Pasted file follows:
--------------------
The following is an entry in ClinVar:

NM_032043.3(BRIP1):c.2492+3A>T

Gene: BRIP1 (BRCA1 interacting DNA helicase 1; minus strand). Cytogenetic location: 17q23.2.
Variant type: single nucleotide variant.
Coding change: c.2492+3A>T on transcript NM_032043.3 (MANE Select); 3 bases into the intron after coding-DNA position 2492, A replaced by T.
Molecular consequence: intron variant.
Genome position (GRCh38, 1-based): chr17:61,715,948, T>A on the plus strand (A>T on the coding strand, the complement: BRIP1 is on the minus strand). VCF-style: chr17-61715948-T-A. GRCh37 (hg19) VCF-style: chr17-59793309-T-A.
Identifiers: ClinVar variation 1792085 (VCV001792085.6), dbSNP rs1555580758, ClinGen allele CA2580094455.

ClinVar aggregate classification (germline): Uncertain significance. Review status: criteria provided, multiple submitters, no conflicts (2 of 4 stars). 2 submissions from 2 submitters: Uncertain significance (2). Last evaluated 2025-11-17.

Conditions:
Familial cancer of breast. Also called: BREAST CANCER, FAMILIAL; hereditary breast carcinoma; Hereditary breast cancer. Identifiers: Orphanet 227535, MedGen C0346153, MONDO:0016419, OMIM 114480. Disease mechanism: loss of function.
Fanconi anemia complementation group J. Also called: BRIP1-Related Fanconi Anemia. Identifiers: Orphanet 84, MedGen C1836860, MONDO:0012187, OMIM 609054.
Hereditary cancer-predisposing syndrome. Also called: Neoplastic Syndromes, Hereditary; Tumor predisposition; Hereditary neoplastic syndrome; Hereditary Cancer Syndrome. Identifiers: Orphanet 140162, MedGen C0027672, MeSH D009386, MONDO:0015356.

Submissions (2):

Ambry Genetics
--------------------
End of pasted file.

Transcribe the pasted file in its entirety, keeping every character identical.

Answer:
The following is an entry in ClinVar:

NM_032043.3(BRIP1):c.2492+3A>T

Gene: BRIP1 (BRCA1 interacting DNA helicase 1; minus strand). Cytogenetic location: 17q23.2.
Variant type: single nucleotide variant.
Coding change: c.2492+3A>T on transcript NM_032043.3 (MANE Select); 3 bases into the intron after coding-DNA position 2492, A replaced by T.
Molecular consequence: intron variant.
Genome position (GRCh38, 1-based): chr17:61,715,948, T>A on the plus strand (A>T on the coding strand, the complement: BRIP1 is on the minus strand). VCF-style: chr17-61715948-T-A. GRCh37 (hg19) VCF-style: chr17-59793309-T-A.
Identifiers: ClinVar variation 1792085 (VCV001792085.6), dbSNP rs1555580758, ClinGen allele CA2580094455.

ClinVar aggregate classification (germline): Uncertain significance. Review status: criteria provided, multiple submitters, no conflicts (2 of 4 stars). 2 submissions from 2 submitters: Uncertain significance (2). Last evaluated 2025-11-17.

Conditions:
Familial cancer of breast. Also called: BREAST CANCER, FAMILIAL; hereditary breast carcinoma; Hereditary breast cancer. Identifiers: Orphanet 227535, MedGen C0346153, MONDO:0016419, OMIM 114480. Disease mechanism: loss of function.
Fanconi anemia complementation group J. Also called: BRIP1-Related Fanconi Anemia. Identifiers: Orphanet 84, MedGen C1836860, MONDO:0012187, OMIM 609054.
Hereditary cancer-predisposing syndrome. Also called: Neoplastic Syndromes, Hereditary; Tumor predisposition; Hereditary neoplastic syndrome; Hereditary Cancer Syndrome. Identifiers: Orphanet 140162, MedGen C0027672, MeSH D009386, MONDO:0015356.

Submissions (2):

Ambry Genetics